The Trump administration has rescinded Obama-era guidelines that allowed transgender students across the US to access bathrooms that reflect their gender identity, not the sex on their birth certificate.
The guidelines were released in May last year and were lauded as “groundbreaking” by LGBTI advocates despite having no legal standing.
The federal law known as “Title IX” bans sex discrimination in education, and the Obama administration argued in its directive that those protections also extend to a person’s gender identity. This was met with outcry from many US states, with 13 of them suing the federal government in response.
Attorney-General Jeff Sessions announced in a statement: “The prior guidance documents didn’t contain sufficient legal analysis or explain how the interpretation was consistent with the language of Title IX. The Department of Education and the Department of Justice therefore have withdrawn the guidance.
“Congress, state legislatures, and local governments are in a position to adopt appropriate policies or laws addressing this issue.
“The Department of Justice remains committed to the proper interpretation and enforcement of Title IX and to its protections for all students, including LGBTQ students, from discrimination, bullying, and harassment.”
The Associated Press reported the Justice and Education departments sent a letter to schools nationwide on Wednesday saying the Obama directive had caused confusion and lawsuits over its application, and it was lifted, with other anti-bullying safeguards to remain in place.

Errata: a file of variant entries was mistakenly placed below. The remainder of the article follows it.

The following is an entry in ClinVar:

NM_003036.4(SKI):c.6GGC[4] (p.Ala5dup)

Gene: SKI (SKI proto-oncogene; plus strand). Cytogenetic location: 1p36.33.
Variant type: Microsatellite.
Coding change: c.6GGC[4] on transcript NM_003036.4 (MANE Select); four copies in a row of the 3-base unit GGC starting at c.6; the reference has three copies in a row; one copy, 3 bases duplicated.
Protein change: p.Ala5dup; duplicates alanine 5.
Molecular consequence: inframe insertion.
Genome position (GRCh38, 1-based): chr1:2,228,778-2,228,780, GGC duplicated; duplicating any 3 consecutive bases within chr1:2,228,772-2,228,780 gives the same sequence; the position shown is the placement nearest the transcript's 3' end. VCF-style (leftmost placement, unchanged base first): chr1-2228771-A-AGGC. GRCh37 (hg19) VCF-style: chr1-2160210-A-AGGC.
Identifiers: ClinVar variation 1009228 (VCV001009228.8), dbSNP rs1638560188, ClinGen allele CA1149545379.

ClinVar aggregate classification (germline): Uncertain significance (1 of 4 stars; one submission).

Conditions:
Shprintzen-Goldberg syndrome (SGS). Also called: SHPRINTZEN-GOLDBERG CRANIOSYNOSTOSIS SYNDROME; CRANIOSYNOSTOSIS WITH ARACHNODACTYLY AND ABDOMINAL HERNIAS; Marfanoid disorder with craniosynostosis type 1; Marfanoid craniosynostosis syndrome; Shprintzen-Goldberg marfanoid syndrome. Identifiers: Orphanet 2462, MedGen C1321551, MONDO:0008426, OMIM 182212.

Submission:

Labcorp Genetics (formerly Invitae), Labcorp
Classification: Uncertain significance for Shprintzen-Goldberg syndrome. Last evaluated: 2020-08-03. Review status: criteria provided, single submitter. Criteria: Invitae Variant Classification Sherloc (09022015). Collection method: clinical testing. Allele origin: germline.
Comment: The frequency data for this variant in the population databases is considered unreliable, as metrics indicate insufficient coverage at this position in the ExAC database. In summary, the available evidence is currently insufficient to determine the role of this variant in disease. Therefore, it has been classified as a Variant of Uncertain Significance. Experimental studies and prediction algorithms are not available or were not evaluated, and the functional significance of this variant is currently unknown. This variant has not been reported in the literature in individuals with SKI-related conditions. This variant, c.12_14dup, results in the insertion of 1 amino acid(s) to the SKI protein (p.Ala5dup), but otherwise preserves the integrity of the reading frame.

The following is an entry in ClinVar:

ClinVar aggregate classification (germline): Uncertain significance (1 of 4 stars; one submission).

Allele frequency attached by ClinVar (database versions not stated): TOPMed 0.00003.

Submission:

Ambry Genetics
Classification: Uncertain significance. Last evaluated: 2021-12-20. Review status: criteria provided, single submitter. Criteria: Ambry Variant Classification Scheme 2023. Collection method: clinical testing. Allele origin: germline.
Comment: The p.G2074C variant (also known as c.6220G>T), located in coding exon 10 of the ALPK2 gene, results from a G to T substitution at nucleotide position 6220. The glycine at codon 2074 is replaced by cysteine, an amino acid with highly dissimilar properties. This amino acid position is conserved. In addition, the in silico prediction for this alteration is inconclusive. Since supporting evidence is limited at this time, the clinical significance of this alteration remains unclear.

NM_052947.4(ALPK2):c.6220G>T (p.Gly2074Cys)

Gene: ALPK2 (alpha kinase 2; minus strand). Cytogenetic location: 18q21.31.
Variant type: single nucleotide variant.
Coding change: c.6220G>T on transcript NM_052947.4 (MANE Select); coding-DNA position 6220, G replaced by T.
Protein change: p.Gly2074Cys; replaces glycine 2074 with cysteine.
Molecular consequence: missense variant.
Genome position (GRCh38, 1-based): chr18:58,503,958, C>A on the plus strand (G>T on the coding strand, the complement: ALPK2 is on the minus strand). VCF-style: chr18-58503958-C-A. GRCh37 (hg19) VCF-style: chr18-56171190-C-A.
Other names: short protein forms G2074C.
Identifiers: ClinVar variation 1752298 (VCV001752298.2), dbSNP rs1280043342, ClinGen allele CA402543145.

It will now be at the discretion of states and schools to decide whether transgender students can access to bathrooms reflecting their gender identity instead of their biological sex.
Human Rights Campaign president Chad Griffin slammed the decision, saying it “isn’t a ‘state’s rights’ issue, it’s a civil rights issue.”
“These transgender students simply want to go to school in the morning without fear of discrimination or harassment,” he said.
“When this guidance was issued last year, it provided our families – and other families like our own across the country – with the knowledge and security that our government was determined to protect our children from bullying and discrimination.”
National LGBTQ Task Force director Rea Carey said any move to rescind the guidelines was “shameful”.
“Protecting those who are the most vulnerable in our education system should always be a top priority for any President of the United States and his cabinet,” Carey said.
“Their jobs should be to ensure that all students regardless of race, religion, gender, socioeconomic background, sexual orientation or gender identity and expression, receive a top notch education.”
A case currently before the US Supreme Court involving a transgender student could settle the Title IX issue next month.
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